Skip to main content
You are the owner of this article.
You have permission to edit this article.
Norfolk Southern to cut operations in Roanoke

Norfolk Southern to cut operations in Roanoke


Norfolk Southern will close its historic locomotive shop on Campbell Avenue in Roanoke this spring and relocate the work and interested workers to Pennsylvania, according to a company announcement Tuesday.

To stay employed with the railroad, the 85 union-represented workers who will be affected must relocate to what will become the company’s single remaining heavy-duty locomotive shop, the Juniata Locomotive Shop in Altoona, Pennsylvania. The railroad also said it will eliminate 19 clerical positions, also union jobs, in Roanoke.

The final day for workers in the 136-year-old locomotive shop will be May 18, while the Roanoke Distribution Center, which distributes parts to locomotive shops systemwide, will cease operations about a month earlier, the statement said. The distribution center shares the address of the locomotive shop, 824 Campbell Ave. S.E., once a steam engine factory of Norfolk Southern predecessor Norfolk & Western dating back to the late 1800s.

The original economic engine of Roanoke — freight railroading — has declined locally for years, and some expect the trend to continue.

“Take your pictures while you can, because who knows what’s going to be left tomorrow,” said Chuck Akers, president of the Roanoke chapter of the National Railway Historical Society. Akers is a former Norfolk Southern employee who retired from Amtrak.

More than 5,000 employees worked for the railroad here at one time, forming the largest concentration of company personnel anywhere. Norfolk & Western merged with Southern Railway, and Norfolk became the headquarters in the 1980s. In 1997, the company said it employed 3,100 in and around Roanoke. In 2015, the company gave its Roanoke employment as 1,700. In September, five months ago, the figure the company gave was 920. The latest cuts will drop Roanoke-area employment to 650 in management and union positions in the transportation, mechanical and engineering departments, the company said.

“We maintain a longstanding affiliation with the Roanoke area and the many generations of highly talented men and women who have worked for NS in Roanoke, which makes today’s announcement especially difficult,” the statement said.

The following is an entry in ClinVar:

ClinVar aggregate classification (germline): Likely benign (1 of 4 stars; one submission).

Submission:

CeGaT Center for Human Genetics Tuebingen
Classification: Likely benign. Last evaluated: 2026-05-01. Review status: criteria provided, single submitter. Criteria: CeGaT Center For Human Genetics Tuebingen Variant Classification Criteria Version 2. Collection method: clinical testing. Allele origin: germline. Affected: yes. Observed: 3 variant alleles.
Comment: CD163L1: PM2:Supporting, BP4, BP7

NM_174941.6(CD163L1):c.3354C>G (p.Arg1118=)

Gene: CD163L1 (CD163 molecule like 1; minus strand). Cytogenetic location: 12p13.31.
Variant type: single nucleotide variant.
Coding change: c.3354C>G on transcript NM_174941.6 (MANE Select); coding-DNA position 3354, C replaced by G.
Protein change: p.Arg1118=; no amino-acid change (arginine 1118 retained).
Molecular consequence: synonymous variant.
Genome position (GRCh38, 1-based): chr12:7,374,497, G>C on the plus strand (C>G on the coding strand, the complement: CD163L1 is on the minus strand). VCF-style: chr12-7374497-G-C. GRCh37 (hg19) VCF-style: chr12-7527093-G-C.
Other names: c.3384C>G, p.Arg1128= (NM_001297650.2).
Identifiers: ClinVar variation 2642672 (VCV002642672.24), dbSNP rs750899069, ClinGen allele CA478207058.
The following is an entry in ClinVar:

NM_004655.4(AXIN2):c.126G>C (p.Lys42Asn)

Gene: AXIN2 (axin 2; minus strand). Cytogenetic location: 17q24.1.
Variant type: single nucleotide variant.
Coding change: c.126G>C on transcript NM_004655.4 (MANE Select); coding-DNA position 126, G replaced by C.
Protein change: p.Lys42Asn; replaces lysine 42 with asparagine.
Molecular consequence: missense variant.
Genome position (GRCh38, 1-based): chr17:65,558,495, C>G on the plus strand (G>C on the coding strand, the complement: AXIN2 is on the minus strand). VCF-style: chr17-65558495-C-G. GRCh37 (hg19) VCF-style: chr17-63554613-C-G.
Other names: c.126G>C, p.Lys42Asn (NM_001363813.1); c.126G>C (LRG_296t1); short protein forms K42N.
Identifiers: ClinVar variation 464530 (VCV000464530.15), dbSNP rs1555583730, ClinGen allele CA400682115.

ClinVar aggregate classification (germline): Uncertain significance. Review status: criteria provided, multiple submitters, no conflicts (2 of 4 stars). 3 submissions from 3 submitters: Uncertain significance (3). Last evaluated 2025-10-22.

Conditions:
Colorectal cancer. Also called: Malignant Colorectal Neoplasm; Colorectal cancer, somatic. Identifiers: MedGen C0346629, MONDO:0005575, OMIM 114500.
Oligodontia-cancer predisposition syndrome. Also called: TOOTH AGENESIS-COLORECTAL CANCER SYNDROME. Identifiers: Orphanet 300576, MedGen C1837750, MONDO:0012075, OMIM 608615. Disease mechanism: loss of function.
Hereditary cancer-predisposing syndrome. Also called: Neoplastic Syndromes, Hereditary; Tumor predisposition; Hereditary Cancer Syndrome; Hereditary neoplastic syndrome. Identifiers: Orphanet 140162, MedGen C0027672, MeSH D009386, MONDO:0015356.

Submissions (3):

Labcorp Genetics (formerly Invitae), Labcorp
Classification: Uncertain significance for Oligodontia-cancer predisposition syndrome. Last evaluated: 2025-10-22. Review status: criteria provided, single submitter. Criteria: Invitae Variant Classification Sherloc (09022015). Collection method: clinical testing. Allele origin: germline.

The statement added: “Norfolk Southern has been a proud corporate citizen of Roanoke for more than 130 years, and will remain engaged in the community.”

The September figure of 920 jobs and the predicted post-reductions employment figure of 650 imply a reduction of 270 jobs. Spokeswoman Rachel McDonnell Bradshaw responded by saying both figures are estimates. Tuesday’s announcement impacted only 104 jobs, she said.

Business conditions drove the need for reductions, the railroad said. It cited a 48% drop in coal shipments since 2008 and an associated decline in the need for locomotives. The company stores out-of-service locomotives at its former regional rail car sorting center in Roanoke, known as the “hump yard,” which it closed in 2013.

Norfolk Southern idled in the early 2000s a portion of its Campbell Avenue operations where freight cars had been made. FreightCar America, a rail car manufacturer, leased a portion of the facilities and employed hundreds of people before ceasing operations last fall. Norfolk Southern closed its regional office in downtown Roanoke in 2015. Roanoke is still a division headquarters.

Norfolk Southern “is doing what they have to for business,” said Ken Miller, a railroad historian. “To be honest, anybody in the railroad community would have had to have been blind to not see this coming. But from a historical standpoint, it’s a tremendous blow because that shop has been in operation since 1883 as the Roanoke Machine Works.”

N&W established the machine works to enter the railroad equipment business, starting out with a subsidiary it later absorbed, and to prove masterful.

“They built what are arguably the finest steam locomotives ever built,” Miller said. The shop ran three shifts, seven days a week, early on. Of late, one shift works five days a week, he said.

In three months, it will all be over.

The business news you need

* I understand and agree that registration on or use of this site constitutes agreement to its user agreement and privacy policy.

Jeff Sturgeon covers business, banking, transportation and federal court. Phone: (540) 981-3251. Email: Mail: 201 W. Campbell Ave., Roanoke, VA 24011.

Related to this story

Most Popular

Get up-to-the-minute news sent straight to your device.


Breaking News

Sports Breaking News

News Alert